Some postbac programs have their own websites and application systems. Other programs may be harder to find since they are small programs connected to a medical school, or they may be conditional acceptance programs that operate by invitation only.
If you are preparing to apply to postbac programs, there are several resources that can help you with the task of finding the best one for you:
Start with the published literature on the topic! For this book, I researched all of the premedical programs available in the U.S. The index of the book includes a comprehensive list of all of the programs that exist. Inside the book, there are interviews with programs directors and students who have successfully matriculated into medical school after completing a postbac program. The book is now available on Accepted and Amazon.
2. AAMC Postbac Database
On the American Association of Medical Colleges (AAMC) website, you’ll find a search database dedicated solely to listing the website and contact information for the postbac programs that register with them. The benefit of this database is that it has the contact information for program directors and coordinators. The only problem with using this site is that sometimes the information is no longer current or active.
3. AACOM Information Book
The American Association of Colleges of Osteopathic Medicine (AACOM) Information Book includes information each year on the postbac programs available to pursue this field. Most of the programs listed are SMPs (special master degree programs). If you know that you want to become a DO, I recommend focusing on applying to these programs to become a more competitive applicant. *Note: If you need to improve your undergraduate GPA, a SMP will not improve your undergraduate GPA since it calculates into your graduate GPA.
4. Student Doctor Network Forums
Since Student Doctor Network forum users create anonymous screen names, the comments on this site can get out of hand since there is no accountability. However, at times, you can glean useful information about postbac programs and the application process here. If you have specific questions, you can create a conversation and hope that you receive some serious and useful responses.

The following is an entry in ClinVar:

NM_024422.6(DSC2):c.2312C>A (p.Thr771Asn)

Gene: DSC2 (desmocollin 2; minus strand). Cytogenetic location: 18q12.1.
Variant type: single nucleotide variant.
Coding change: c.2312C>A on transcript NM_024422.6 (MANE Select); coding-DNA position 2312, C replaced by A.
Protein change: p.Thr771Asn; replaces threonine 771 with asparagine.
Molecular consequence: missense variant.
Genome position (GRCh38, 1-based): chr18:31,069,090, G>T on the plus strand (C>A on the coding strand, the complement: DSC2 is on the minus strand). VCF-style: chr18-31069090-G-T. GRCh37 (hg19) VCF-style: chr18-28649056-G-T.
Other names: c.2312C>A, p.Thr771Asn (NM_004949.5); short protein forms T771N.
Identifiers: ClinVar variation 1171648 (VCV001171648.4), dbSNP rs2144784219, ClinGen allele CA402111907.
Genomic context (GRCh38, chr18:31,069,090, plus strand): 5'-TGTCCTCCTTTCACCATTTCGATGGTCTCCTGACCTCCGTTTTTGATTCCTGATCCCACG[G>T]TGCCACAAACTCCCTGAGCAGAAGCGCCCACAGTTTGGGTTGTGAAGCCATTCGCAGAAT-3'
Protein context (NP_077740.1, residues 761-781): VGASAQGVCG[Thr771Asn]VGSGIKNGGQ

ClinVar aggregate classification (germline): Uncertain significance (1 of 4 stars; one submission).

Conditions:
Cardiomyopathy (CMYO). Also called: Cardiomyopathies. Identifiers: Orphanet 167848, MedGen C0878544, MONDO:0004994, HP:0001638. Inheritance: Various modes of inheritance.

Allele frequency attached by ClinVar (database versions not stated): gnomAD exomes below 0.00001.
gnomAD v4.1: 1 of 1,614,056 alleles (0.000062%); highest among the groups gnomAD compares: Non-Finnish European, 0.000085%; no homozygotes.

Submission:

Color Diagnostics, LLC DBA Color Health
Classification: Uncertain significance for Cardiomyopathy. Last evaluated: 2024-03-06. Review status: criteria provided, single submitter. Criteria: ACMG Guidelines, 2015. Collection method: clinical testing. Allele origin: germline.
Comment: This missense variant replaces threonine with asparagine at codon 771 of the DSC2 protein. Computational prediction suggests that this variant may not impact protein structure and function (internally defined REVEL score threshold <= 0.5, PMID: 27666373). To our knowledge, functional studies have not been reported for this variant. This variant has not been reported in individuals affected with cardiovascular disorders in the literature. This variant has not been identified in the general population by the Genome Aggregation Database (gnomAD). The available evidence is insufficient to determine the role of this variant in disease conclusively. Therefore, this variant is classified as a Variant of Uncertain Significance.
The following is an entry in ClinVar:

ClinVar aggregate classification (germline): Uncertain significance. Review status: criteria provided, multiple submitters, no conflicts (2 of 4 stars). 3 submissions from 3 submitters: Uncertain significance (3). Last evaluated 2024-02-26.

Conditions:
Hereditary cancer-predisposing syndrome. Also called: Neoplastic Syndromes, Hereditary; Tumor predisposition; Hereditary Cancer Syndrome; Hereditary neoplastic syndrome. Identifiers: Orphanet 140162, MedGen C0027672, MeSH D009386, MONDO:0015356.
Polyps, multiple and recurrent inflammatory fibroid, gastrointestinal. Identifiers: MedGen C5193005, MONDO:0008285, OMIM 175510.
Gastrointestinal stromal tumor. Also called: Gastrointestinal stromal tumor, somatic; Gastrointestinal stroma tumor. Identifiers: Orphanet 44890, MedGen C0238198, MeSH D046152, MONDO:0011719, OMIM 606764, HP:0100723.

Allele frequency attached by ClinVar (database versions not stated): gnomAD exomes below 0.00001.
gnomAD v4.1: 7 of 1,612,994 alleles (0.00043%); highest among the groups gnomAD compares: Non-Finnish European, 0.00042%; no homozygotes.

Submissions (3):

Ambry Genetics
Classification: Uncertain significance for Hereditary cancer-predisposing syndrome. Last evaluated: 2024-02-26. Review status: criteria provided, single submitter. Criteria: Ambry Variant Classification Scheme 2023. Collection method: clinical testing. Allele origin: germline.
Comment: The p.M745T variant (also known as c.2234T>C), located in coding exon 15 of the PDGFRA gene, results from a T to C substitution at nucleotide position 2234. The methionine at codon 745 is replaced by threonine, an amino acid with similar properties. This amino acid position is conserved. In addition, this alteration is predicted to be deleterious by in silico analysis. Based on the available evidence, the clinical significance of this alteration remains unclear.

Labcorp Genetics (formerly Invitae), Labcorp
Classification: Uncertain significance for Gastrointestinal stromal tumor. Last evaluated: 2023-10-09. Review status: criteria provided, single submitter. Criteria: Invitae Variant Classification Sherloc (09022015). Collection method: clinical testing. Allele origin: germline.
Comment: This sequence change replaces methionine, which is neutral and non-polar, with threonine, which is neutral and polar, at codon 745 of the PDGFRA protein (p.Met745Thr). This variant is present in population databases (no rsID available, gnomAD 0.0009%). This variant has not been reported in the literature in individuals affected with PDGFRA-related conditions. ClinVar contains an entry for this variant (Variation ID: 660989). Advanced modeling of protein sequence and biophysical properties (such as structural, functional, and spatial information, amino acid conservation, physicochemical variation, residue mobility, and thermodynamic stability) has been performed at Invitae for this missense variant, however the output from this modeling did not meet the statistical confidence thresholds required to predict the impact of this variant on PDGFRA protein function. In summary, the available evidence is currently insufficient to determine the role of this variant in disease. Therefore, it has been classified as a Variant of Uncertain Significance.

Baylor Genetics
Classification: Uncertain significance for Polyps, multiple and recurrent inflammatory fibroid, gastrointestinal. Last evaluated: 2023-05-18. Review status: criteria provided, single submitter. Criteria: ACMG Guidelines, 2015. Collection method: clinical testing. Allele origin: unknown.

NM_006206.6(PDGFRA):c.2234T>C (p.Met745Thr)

5. Contact nearby schools
The easiest way to find a postbac program in your area may be to contact the local med schools in your area and ask their pre-health advisors about the postbac options nearby. Or if you’d like to take informal postbac coursework, you can enroll as a second bacc student on their campus and take classes on your own. If possible, work with an advisor to make sure that you’re taking the right classes and course combinations!
6. Connect with premed clubs and conferences
Get connected to the premed club in your area, even if you have already graduated. Attend all conferences at the local medical schools. Networking with faculty, medical students, and other premed students will help you locate more resources and programs. Many students matriculating into medical school have completed some form of postbaccalaureate coursework these days. Talking to them about their academic backgrounds can guide you in the right direction.
Hopefully, these strategies will help you find the program you are looking for. Often, it’s a matter of leaving no stone unturned and considering every possible resource. It’s difficult to ask for help, but finding a mentor or counselor to help guide you through the process may lead you directly to what you are seeking – and save you tons of time.
Alicia McNease Nimonkar worked for 5 years as the Student Advisor & Director at the UC Davis School of Medicine's postbac program where she both evaluated applications and advised students applying successfully to med school and other health professional programs. She has served Accepted's clients since 2012 with roughly a 90% success rate. She has a Master of Arts in Composition and Rhetoric as well as Literature. Want Alicia to help you get Accepted? Click here to get in touch!
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